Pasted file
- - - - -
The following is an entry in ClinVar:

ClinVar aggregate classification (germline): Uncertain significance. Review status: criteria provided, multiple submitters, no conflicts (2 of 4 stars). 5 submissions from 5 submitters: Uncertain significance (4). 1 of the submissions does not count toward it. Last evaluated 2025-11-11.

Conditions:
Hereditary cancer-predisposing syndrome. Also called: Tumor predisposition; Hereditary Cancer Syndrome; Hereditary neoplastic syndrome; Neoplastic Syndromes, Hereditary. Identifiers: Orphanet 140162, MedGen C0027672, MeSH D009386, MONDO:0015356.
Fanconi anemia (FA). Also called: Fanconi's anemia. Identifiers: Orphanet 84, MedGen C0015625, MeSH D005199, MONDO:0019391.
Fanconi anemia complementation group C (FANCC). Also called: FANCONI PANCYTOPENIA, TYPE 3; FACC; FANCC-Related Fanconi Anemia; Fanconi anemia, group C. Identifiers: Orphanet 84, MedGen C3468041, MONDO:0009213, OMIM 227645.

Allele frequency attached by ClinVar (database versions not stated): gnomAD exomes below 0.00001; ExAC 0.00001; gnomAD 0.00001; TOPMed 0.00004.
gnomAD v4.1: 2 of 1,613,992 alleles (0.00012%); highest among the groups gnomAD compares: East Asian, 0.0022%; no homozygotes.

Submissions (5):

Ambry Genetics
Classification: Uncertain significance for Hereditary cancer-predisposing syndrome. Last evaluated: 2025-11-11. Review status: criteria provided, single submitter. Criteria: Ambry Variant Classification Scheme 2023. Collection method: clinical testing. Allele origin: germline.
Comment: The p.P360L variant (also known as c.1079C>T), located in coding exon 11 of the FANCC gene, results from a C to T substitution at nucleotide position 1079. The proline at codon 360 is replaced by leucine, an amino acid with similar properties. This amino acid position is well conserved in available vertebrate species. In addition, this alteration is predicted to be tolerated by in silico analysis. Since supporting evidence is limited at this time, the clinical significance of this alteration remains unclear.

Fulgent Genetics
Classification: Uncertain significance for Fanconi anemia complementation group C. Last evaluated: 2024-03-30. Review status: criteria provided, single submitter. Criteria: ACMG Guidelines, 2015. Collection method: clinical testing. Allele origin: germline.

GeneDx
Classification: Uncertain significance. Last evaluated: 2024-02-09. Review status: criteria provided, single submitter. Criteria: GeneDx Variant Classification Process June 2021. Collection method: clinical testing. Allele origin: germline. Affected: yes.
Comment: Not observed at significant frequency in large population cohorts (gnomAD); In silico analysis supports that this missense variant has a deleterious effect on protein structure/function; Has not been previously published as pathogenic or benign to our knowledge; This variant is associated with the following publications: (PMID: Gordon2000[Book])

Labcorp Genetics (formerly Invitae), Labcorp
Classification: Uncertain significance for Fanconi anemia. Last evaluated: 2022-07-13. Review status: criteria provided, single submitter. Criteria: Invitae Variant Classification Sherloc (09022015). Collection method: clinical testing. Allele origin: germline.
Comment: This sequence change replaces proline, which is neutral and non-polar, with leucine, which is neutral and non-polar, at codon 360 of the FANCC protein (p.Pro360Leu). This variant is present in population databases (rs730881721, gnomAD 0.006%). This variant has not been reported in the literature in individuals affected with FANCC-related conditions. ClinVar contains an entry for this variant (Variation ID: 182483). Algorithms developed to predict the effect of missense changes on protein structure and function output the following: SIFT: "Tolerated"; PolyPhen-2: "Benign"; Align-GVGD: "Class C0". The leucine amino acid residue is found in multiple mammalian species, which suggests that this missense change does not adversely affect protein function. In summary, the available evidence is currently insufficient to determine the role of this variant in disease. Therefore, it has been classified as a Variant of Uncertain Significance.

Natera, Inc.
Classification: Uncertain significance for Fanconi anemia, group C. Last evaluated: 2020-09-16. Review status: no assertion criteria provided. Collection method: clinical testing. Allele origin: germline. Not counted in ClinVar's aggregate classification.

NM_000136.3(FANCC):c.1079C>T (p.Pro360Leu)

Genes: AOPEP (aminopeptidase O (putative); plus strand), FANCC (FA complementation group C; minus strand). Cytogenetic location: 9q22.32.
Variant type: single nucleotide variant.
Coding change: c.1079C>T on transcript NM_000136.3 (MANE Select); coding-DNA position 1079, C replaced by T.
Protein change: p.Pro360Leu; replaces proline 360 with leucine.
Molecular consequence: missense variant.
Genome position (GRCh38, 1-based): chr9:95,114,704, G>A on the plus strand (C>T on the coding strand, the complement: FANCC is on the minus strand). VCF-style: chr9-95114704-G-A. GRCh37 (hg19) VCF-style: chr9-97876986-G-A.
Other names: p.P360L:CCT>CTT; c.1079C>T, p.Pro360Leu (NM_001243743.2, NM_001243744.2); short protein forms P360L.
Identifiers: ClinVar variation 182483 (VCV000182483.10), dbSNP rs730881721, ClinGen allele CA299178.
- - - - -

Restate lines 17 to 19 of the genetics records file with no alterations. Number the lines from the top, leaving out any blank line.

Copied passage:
Comment: Not observed at significant frequency in large population cohorts (gnomAD); In silico analysis supports that this missense variant has a deleterious effect on protein structure/function; Has not been previously published as pathogenic or benign to our knowledge; This variant is associated with the following publications: (PMID: Gordon2000[Book])

Labcorp Genetics (formerly Invitae), Labcorp
Classification: Uncertain significance for Fanconi anemia. Last evaluated: 2022-07-13. Review status: criteria provided, single submitter. Criteria: Invitae Variant Classification Sherloc (09022015). Collection method: clinical testing. Allele origin: germline.